Political Advocacy Tracker is a roundup of what Christian activist organizations have been talking about over the last week.
Hoping for Peace
Advocacy groups came back from Easter with an eye toward promoting peace. No, not peace between Democrats and Republicans (we may be more likely to see a lion lie down with a lamb). But from nuclear proliferation to Sudan to religious liberty, groups saw the possibility for greater peace around the world.
Yesterday, President Obama signed a nuclear weapons treaty with Russian president Dmitri Medvedev. This treaty comes on the heels of Obama's announcement of a new Nuclear Posture Review (NPR) that limits the use of nuclear weapons to one single purpose—deterrence. The new NPR bars the use of nuclear weapons in conventional warfare against states that have been in compliance with the Nuclear Nonproliferation Treaty. (That means countries like Iran and North Korea cannot rest easy.) The policy also promises that the U.S. will not develop any new nuclear warheads.
David Cortright, contributing editor for Sojourners, wrote, "The new [NPR] is a significant step toward reducing nuclear dangers, advancing global nonproliferation norms, and facilitating further reduction and the eventual elimination of nuclear weapons."
Tony Perkins, president of the Family Research Council (FRC), did not share Cortright's optimism. While not addressing any details of the NPR directly, Perkins gave "pointed objections to the flawed theology and failed policy of pacifism embraced by the Left."
"Peace through strength is a tried and true maxim. No one can countenance a nuclear exchange lightly. Yet the sad irony is that if we disarm too much, we invite the potential of a nuclear attack," said Perkins. "While evil remains in the world, we must be vigilant and not allow our hopes for the future to place us in present danger."
The American Family Association's Crane Durham agreed. He said a belief that the new nuclear policies will lead to peace is "naïve."
"Take away our swords (nukes) or willingness to use them, and the negotiation is over; we are at the mercy of our foe's benevolence. Twentieth-century history is replete with examples of mass murder and genocide when we choose to advance these naïve policies," said Durham.
The National Association of Evangelicals (NAE) also focused on the need for peace, but its focus was on the potential for civil war in Sudan.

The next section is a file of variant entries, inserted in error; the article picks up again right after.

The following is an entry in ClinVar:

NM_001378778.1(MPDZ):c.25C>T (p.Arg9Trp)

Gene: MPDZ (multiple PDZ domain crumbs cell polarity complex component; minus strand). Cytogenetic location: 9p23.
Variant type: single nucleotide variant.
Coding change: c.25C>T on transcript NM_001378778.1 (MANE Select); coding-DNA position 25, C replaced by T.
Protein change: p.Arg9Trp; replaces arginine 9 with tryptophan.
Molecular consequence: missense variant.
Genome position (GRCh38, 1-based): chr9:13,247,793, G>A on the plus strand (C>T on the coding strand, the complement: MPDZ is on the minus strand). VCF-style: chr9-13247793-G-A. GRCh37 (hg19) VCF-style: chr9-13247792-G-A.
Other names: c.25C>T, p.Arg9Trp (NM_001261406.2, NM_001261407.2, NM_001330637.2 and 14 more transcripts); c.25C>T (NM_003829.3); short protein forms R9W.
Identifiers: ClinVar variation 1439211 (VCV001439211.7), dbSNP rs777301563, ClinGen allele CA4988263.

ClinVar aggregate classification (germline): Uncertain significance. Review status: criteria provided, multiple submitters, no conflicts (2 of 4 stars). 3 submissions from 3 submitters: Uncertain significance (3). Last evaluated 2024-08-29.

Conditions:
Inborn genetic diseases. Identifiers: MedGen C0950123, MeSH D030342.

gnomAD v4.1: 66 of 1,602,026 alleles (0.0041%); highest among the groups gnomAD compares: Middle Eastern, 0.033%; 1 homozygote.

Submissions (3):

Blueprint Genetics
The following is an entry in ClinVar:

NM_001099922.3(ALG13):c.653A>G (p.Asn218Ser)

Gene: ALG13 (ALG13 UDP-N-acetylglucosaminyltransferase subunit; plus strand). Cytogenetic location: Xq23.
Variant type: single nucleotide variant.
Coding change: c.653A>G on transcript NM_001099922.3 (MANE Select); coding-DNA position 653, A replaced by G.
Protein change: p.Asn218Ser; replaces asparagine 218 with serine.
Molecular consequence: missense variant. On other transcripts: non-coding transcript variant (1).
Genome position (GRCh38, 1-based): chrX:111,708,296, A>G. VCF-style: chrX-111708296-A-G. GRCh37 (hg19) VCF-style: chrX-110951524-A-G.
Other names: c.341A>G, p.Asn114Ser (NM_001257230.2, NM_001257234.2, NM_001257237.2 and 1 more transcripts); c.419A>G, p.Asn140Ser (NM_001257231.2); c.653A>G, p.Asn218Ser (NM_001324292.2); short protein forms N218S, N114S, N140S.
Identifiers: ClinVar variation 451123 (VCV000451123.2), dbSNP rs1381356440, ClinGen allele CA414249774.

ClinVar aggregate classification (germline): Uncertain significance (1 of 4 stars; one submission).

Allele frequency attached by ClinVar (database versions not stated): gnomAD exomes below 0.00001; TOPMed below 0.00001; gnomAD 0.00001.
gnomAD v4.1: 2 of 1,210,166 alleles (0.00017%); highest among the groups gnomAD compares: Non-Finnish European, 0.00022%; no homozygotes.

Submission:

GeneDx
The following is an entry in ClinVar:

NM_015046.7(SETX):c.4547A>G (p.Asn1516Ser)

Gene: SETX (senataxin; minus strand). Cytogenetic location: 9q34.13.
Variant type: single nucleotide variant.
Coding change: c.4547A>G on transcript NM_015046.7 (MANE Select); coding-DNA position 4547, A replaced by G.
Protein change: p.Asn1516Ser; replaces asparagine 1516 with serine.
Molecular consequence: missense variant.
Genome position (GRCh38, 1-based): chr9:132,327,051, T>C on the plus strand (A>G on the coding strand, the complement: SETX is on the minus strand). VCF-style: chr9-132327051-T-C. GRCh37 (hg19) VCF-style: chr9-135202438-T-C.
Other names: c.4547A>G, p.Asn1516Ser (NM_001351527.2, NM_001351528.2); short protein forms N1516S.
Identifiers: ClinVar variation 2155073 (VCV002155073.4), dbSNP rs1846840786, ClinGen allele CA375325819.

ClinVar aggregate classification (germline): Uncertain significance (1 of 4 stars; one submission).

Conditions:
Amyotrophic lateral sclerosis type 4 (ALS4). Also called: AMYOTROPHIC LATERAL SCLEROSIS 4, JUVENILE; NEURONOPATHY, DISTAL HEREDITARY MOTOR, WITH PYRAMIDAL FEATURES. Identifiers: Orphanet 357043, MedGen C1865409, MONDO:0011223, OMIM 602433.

The NAE is concerned that next week's election could push the country back into civil war. Before 2005's fragile peace agreement, more than two million Sudanese died and millions more were displaced in the long running conflict.
"Sudan will require international assistance for years to come, but more than anything they need a just peace and a stable government," the NAE said. "At this critical moment we call all evangelicals to renewed prayer and action on behalf of peace and freedom in Sudan."
Others this week called for the U.S. to follow through on its foreign policy obligations on religious liberty. Jim Wallis, president of Sojourners, and Mark Tooley, president of the Institute on Religion and Democracy, rarely see eye-to-eye, but they joined other faith leaders who signed a letter to the President, sponsored by the Institute for Global Engagement and Freedom House. The letter asks the President to appoint an ambassador at large for international religious freedom. The letter asked Obama to develop a new strategy that would "bring the practical promotion of responsible religious freedom into the foreign policy mainstream."
Nathan Hitchen, writing for the Center for a Just Society, said that the U.S. should focus its foreign policy efforts, particularly in the Middle East, around religious freedom. For Hitchen, religious freedom is a simpler goal than establishing a democracy; it is also more pragmatic. Elites in repressive societies may be threatened by democracy, but could tolerate greater religious freedom.
"As a moral center for American diplomacy, the call to religious liberty is a mutually inclusive value because it draws on the best of European, American, and Islamic history," said Hitchen. "Presenting religious liberty as the solution gives potential friends of America a more compelling moral reason to join her cause, and consequently opens a way to rehabilitate her badly entrenched reputation."